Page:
We could all do more. The universities recognise that there is more to do, which is why the group of 11 universities have come together to launch initiatives to ensure fair access to the most selective universities. The work of the National Council for Educational Excellence has made it clear, however, that schools could do more. My hon. Friend will also recognise that there are schools in our constituencies where the teachers themselves need to aspire to the very best for those young people and connect up to those universities, and where educational advice and guidance needs to be better.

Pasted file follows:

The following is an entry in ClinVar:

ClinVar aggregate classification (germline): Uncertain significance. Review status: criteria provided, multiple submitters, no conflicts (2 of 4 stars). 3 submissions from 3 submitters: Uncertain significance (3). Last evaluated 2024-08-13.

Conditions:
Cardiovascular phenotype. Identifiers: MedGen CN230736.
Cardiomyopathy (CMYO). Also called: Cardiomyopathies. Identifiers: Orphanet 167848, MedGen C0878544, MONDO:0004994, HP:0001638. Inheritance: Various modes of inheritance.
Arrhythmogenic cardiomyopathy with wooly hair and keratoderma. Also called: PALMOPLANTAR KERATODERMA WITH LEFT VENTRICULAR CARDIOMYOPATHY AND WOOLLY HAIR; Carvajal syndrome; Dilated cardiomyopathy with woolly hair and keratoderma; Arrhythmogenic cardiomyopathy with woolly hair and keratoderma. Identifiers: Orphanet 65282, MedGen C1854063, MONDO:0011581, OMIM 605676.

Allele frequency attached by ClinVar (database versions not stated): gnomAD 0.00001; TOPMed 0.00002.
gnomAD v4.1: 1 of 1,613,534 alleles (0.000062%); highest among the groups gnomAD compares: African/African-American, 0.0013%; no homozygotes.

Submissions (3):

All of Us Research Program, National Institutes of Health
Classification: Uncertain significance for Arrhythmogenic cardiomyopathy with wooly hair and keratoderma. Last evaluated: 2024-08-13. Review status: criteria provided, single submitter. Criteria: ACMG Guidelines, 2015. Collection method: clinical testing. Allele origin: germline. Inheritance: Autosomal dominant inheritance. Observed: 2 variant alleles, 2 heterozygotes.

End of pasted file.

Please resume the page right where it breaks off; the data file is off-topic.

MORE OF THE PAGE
Broadening access to higher education is critical to promoting the social justice that Conservatives crave, but social mobility has stalled since 1997. Although £2 million a year is spent on widening access, the participation rate of working-class children has risen by just 1 per cent. The report that the Secretary of State commissioned from Christine King, which he dismissed as provocative, says that flexible funding and learning is central to improving access. Surely we must build on the work of the Open university, Birkbeck and others who provide flexible learning; so will the Minister say whether the Government will back Professor King’s recommendations? One does not have to be Mastermind to recognise that flexible learning is the key to improving access.